The Pacific must be front and centre of Australia's foreign policy - it is the "blue continent" that is crucial to our security, stability and economic well being.
This is why the Pacific Islands are the major beneficiary of our development assistance - their need is great, they are our nearest neighbours, and they face an existential threat from climate change.
There are 10 million people living across the Pacific Islands - diverse in language, culture, law, and development, and with which Australia enjoys good relationships.
Their remoteness presents challenges for service and infrastructure delivery, and their governments are looking for partners to help them develop sustainably and reduce poverty.
If Australia is the preferred partner of Pacific nations for critical infrastructure development, this will enhance the prosperity and security of the region, and therefore of our nation.
But infrastructure development must not come at the cost of other important areas of need, such as health and education.
This week Prime Minister Scott Morrison visited the Solomon Islands, announcing a welcome infrastructure pledge for priority projects.
But, as there is no more money in the aid budget, the infrastructure pledge comes at the expense of programs to improve health and education, as Foreign Minister Marise Payne confirmed.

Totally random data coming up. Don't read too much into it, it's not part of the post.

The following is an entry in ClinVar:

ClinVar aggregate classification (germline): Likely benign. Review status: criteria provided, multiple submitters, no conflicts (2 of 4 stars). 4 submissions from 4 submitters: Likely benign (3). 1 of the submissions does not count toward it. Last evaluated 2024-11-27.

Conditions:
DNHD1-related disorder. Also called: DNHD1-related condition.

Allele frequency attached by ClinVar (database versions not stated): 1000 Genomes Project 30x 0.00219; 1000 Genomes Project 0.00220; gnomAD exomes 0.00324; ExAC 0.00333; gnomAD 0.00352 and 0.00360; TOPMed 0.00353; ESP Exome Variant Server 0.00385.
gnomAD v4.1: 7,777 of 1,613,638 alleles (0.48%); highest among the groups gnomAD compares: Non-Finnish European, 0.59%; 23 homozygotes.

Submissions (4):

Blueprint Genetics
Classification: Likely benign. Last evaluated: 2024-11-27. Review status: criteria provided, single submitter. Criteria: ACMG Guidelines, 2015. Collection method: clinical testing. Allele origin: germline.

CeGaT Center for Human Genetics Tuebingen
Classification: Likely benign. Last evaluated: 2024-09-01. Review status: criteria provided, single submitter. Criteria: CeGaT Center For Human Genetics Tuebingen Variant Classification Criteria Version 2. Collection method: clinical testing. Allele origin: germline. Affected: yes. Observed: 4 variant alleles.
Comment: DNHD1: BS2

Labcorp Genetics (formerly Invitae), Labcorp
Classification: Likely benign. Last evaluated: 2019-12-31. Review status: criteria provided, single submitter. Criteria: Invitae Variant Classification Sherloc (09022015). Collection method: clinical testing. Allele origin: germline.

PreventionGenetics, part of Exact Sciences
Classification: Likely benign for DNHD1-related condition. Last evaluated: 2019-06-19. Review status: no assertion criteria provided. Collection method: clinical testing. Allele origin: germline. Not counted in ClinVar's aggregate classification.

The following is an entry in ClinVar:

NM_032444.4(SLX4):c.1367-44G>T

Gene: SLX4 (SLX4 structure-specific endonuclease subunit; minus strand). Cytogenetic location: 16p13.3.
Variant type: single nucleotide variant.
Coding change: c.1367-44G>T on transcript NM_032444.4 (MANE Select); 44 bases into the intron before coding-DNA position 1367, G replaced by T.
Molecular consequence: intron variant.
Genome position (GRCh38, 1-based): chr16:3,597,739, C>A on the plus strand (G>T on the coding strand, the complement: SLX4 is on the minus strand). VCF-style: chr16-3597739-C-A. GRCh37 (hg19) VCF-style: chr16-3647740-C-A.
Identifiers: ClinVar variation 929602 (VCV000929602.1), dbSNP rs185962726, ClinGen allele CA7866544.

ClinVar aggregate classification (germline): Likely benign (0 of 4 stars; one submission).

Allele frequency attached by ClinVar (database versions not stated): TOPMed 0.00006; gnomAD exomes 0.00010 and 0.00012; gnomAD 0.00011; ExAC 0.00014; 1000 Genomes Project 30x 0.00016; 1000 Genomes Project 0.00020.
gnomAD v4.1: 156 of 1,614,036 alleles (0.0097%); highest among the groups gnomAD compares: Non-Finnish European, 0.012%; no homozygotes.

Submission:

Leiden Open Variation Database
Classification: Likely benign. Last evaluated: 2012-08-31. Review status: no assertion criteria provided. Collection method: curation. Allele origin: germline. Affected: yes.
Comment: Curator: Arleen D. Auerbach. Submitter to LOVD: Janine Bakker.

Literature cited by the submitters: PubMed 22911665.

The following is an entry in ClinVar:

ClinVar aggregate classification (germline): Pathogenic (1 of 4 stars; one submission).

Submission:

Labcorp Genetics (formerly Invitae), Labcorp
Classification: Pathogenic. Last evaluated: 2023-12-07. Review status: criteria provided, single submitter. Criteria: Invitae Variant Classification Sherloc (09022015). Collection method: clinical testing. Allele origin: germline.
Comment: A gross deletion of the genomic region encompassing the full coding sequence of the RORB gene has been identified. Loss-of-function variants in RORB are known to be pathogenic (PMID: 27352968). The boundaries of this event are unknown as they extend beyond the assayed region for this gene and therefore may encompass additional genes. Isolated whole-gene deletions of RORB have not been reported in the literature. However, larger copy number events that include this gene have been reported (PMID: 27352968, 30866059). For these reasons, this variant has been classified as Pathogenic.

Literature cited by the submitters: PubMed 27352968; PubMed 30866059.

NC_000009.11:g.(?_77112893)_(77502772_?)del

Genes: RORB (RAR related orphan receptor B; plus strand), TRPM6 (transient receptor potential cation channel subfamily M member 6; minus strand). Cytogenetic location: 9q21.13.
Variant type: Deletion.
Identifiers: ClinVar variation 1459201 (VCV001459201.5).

Importantly, the infrastructure pledge does nothing to address the main concern of the islands of the Pacific, which is climate change.
One day after Mr Morrison, New Zealand Foreign Minister Winston Peters visited Honiara, and observed that "if climate change is the Pacific's number one concern, and it is, then maybe, just maybe, we should take it seriously".
The government fails our Pacific neighbours if it does not take climate change seriously.
It needs to acknowledge that our emissions are rising and commit to real policies to cut pollution.
A "Pacific Pivot" without addressing climate change, the existential threat to our Pacific neighbours, is not a genuine pivot.
The government also fails our Pacific neighbours if it does not increase development assistance to that region.
The 2019 budget confirmed that foreign aid spending will fall by $115 million next financial year, adding to more than $11 billion cut from the aid budget under the Abbott-Turnbull-Morrison government.
These cuts force nations such as the Solomons to choose between infrastructure and improving the health and education.
And they ignore the importance of foreign aid, not just to our humanitarian responsibility, but to Australia's regional and national security.
This opinion piece was first published in NEWCASTLE HERALD on Friday, 7 June, 2019